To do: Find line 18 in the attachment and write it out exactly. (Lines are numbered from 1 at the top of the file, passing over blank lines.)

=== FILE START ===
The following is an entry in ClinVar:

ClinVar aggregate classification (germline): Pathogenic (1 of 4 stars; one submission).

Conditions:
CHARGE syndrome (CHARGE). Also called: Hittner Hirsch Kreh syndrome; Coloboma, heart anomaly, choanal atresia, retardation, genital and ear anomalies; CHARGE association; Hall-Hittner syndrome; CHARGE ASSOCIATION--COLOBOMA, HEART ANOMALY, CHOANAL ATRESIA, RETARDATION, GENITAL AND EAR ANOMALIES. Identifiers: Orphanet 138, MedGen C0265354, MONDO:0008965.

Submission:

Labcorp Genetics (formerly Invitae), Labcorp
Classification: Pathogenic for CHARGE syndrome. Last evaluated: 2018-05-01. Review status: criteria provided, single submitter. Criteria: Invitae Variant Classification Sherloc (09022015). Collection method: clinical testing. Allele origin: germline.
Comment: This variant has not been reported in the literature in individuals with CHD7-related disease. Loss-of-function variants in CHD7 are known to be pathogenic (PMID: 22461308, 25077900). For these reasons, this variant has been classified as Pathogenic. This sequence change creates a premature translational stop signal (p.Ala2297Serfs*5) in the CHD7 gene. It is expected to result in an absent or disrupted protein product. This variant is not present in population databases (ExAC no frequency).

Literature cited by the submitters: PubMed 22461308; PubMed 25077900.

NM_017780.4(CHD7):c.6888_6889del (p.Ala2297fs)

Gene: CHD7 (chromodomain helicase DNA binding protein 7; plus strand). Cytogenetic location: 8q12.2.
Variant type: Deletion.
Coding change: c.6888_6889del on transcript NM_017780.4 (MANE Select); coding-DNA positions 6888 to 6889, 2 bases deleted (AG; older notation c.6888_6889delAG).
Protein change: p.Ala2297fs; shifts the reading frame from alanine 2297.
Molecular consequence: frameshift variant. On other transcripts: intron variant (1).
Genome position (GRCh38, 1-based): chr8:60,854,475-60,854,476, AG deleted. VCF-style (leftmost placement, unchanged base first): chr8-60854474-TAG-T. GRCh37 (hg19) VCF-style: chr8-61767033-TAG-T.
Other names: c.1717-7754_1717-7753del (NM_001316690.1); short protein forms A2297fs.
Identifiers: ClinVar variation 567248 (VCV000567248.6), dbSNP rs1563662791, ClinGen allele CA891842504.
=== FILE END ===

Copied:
Identifiers: ClinVar variation 567248 (VCV000567248.6), dbSNP rs1563662791, ClinGen allele CA891842504.